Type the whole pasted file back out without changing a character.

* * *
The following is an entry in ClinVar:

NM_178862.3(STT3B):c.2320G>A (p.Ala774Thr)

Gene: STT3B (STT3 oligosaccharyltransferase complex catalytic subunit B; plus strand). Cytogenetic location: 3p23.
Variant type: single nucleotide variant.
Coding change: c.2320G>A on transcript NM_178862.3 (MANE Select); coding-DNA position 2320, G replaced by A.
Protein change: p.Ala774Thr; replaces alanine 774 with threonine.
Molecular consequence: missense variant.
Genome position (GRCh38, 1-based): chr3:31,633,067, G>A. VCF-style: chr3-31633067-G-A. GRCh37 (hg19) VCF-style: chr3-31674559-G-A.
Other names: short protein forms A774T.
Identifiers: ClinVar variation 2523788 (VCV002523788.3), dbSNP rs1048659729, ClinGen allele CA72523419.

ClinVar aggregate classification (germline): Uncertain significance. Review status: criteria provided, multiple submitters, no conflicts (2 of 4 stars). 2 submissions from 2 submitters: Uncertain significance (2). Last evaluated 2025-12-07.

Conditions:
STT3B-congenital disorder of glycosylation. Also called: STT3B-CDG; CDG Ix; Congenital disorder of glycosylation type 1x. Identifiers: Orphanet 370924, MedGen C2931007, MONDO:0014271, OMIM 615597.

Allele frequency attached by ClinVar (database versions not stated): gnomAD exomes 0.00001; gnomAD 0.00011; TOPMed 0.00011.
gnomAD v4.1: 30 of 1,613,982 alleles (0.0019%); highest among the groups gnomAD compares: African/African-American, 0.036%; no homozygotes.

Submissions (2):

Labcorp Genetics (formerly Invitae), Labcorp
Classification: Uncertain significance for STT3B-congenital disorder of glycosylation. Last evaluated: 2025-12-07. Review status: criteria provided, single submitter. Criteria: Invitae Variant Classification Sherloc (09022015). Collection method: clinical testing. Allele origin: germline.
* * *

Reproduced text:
The following is an entry in ClinVar:

NM_178862.3(STT3B):c.2320G>A (p.Ala774Thr)

Gene: STT3B (STT3 oligosaccharyltransferase complex catalytic subunit B; plus strand). Cytogenetic location: 3p23.
Variant type: single nucleotide variant.
Coding change: c.2320G>A on transcript NM_178862.3 (MANE Select); coding-DNA position 2320, G replaced by A.
Protein change: p.Ala774Thr; replaces alanine 774 with threonine.
Molecular consequence: missense variant.
Genome position (GRCh38, 1-based): chr3:31,633,067, G>A. VCF-style: chr3-31633067-G-A. GRCh37 (hg19) VCF-style: chr3-31674559-G-A.
Other names: short protein forms A774T.
Identifiers: ClinVar variation 2523788 (VCV002523788.3), dbSNP rs1048659729, ClinGen allele CA72523419.

ClinVar aggregate classification (germline): Uncertain significance. Review status: criteria provided, multiple submitters, no conflicts (2 of 4 stars). 2 submissions from 2 submitters: Uncertain significance (2). Last evaluated 2025-12-07.

Conditions:
STT3B-congenital disorder of glycosylation. Also called: STT3B-CDG; CDG Ix; Congenital disorder of glycosylation type 1x. Identifiers: Orphanet 370924, MedGen C2931007, MONDO:0014271, OMIM 615597.

Allele frequency attached by ClinVar (database versions not stated): gnomAD exomes 0.00001; gnomAD 0.00011; TOPMed 0.00011.
gnomAD v4.1: 30 of 1,613,982 alleles (0.0019%); highest among the groups gnomAD compares: African/African-American, 0.036%; no homozygotes.

Submissions (2):

Labcorp Genetics (formerly Invitae), Labcorp
Classification: Uncertain significance for STT3B-congenital disorder of glycosylation. Last evaluated: 2025-12-07. Review status: criteria provided, single submitter. Criteria: Invitae Variant Classification Sherloc (09022015). Collection method: clinical testing. Allele origin: germline.